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Source: York University

Two York profs receive Early Researcher Awards

November 9, 2006

TORONTO, November 9, 2006 -- York University professors Denise Henriques and Stephen Wright have been awarded funding under the Ontario government’s Early Researcher Award program for their work in two important fields: the brain’s use of sensory information to control action, and genome research related to Canadian plants.

They will each receive up to $100,000 of Ontario government funding under the second round of the program. The awards will be matched by $50,000 in research investment by York University. The second round of the program was announced Tuesday on behalf of Premier and Minister of Research and Innovation Dalton McGuinty, and will invest $14 million to support 104 leading researchers at 22 institutions in Ontario.

Dr. Denise Henriques, an assistant professor in York University’s School of Kinesiology and Health Science and a member of York’s Centre for Vision Research, will study the role of sensory information in shaping and guiding movements. These sensorimotor processes are central to brain function, and Henriques and her colleagues study two central aspects of sensorimotor function: how the brain represents and processes spatial information at different stages of an action; and how the brain integrates and interprets information from multiple senses to drive motor learning. Understanding these processes would have potentially profound implications for many common and debilitating neurological disorders, and possibly also for robotics, for physical education, and for teleoperations such as remote surgery.

Dr. Stephen Wright, an assistant professor in the Department of Biology at York University, will examine the interaction between demography and genetics in plant evolution, investigating how plant populations evolve and adapt at the molecular level. This genome research could lead to improvements in important Canadian crops such as canola, swede and turnip. It is also expected to produce important tools for the management of endangered species and provide other information for use in agriculture, health and environmental protection.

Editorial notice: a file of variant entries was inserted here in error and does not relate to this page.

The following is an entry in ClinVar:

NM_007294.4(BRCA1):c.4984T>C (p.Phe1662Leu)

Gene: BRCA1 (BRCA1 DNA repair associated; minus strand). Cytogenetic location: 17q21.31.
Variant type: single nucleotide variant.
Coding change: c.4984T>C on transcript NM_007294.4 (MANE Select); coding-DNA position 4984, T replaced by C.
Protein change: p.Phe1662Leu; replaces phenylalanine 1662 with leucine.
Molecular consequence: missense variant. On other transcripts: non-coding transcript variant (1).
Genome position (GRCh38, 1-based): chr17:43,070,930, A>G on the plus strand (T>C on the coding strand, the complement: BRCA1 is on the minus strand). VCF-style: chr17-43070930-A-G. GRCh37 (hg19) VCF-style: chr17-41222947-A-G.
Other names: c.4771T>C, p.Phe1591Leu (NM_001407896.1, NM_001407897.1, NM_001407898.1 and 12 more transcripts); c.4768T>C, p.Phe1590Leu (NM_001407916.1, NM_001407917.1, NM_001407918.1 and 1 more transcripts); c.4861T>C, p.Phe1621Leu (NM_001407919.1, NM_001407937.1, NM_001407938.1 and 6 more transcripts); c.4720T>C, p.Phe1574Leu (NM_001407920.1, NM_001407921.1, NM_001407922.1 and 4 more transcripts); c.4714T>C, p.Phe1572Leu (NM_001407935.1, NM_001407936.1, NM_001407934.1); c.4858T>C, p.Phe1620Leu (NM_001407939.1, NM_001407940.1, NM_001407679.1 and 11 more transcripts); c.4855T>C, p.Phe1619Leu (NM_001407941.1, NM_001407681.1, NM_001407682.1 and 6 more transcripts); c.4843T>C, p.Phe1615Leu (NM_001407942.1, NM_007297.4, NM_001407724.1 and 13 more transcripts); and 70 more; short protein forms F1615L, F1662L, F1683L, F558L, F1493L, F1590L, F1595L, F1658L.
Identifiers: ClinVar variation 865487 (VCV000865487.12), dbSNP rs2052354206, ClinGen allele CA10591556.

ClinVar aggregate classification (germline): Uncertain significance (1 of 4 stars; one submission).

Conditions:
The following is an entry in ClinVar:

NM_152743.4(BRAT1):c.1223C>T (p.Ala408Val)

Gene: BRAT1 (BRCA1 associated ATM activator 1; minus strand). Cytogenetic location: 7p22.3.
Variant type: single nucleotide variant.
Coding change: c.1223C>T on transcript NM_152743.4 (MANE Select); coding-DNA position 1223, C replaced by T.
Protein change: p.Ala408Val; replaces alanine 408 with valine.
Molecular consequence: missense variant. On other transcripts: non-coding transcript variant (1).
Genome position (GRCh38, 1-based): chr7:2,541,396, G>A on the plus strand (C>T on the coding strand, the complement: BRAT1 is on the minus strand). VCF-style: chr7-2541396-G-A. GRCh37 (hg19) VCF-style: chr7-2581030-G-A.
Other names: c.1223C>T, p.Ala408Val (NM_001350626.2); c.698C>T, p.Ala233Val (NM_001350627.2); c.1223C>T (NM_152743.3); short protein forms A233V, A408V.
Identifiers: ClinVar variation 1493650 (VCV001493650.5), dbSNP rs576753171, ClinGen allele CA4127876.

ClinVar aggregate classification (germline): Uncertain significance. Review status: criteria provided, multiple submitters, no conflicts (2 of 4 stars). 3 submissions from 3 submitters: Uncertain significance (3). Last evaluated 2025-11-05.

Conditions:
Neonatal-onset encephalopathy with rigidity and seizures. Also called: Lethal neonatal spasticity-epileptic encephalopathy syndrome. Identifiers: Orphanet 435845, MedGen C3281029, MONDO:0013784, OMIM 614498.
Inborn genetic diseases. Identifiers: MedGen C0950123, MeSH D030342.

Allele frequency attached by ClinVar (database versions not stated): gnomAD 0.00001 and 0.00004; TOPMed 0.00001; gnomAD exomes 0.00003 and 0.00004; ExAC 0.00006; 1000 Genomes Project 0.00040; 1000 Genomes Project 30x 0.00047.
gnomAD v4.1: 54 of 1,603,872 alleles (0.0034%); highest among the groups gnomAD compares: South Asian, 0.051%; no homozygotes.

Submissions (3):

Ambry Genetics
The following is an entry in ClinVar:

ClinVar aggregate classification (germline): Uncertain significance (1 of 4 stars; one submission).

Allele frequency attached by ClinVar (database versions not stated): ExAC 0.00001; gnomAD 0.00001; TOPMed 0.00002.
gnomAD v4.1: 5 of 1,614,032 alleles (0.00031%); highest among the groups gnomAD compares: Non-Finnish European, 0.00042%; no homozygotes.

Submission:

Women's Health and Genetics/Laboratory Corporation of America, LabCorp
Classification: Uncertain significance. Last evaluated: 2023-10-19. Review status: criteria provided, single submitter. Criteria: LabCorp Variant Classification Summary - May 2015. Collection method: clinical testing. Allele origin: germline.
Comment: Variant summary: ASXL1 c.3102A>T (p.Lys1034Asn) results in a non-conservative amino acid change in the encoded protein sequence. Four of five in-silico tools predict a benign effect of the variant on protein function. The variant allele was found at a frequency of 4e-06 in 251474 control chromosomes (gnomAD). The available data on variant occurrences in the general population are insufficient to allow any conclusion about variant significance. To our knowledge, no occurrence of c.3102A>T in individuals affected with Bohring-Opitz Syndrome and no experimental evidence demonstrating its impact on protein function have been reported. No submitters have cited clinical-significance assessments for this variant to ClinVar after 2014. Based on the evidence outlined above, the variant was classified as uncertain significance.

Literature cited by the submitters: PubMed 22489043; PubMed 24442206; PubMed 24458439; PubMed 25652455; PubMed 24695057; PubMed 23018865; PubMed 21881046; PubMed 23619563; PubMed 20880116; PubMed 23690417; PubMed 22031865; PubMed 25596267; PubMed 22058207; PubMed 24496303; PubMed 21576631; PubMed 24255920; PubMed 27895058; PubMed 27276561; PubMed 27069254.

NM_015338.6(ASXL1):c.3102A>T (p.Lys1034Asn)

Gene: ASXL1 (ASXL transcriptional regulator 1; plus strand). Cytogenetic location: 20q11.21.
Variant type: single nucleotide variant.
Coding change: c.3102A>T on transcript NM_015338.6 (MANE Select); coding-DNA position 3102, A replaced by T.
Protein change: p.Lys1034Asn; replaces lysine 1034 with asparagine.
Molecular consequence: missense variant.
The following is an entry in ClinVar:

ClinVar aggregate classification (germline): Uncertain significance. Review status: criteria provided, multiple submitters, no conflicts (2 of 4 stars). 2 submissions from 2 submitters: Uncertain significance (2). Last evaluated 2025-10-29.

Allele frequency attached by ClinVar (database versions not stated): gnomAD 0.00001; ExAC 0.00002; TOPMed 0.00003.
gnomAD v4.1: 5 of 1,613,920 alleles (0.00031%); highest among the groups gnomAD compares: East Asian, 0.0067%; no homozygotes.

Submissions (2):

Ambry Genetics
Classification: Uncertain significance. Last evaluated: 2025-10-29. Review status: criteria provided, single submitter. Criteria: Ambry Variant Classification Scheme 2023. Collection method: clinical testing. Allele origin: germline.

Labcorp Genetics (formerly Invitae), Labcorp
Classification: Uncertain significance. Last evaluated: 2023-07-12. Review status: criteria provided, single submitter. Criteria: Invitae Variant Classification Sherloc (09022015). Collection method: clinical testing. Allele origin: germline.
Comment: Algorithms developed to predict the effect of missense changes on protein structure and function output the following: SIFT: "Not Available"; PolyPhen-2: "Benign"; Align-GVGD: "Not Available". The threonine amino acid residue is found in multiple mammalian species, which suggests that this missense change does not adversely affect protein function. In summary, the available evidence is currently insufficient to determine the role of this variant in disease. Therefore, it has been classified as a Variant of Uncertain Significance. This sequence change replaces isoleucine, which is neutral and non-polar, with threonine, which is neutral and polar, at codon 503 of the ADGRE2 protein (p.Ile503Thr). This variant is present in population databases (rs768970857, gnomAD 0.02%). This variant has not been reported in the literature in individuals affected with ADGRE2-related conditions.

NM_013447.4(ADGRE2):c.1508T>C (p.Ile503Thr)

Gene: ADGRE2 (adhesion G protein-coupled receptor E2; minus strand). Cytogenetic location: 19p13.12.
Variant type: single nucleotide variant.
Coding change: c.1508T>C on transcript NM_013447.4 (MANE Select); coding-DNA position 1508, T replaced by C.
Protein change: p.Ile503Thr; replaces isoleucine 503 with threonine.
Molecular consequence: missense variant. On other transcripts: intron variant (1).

Under the Early Researcher Award program, the Ontario government has committed to investing $51 million over five years to support outstanding researchers in Ontario and to encourage the recruitment of other talented young researchers.

"The Early Researcher Award program is a critical investment in the globally-competitive research being done at the University," said Stan Shapson, York University’s Vice-President Research & Innovation. "These awards recognize the excellent work being done by researchers early in their careers, and the significant contributions they are making."

York University is the leading interdisciplinary research and teaching university in Canada. York offers a modern, academic experience at the undergraduate and graduate level in Toronto, Canada’s most international city. The third largest university in the country, York is host to a dynamic academic community of 50,000 students and 7,000 faculty and staff, as well as 190,000 alumni worldwide. York’s 11 faculties and 23 research centres conduct ambitious, groundbreaking research that is interdisciplinary, cutting across traditional academic boundaries. This distinctive and collaborative approach is preparing students for the future and bringing fresh insights and solutions to real-world challenges. York University is an autonomous, not-for-profit corporation.


For more information, contact:

Janice Walls, Media Relations, York University, 416-736-2100 x22101/



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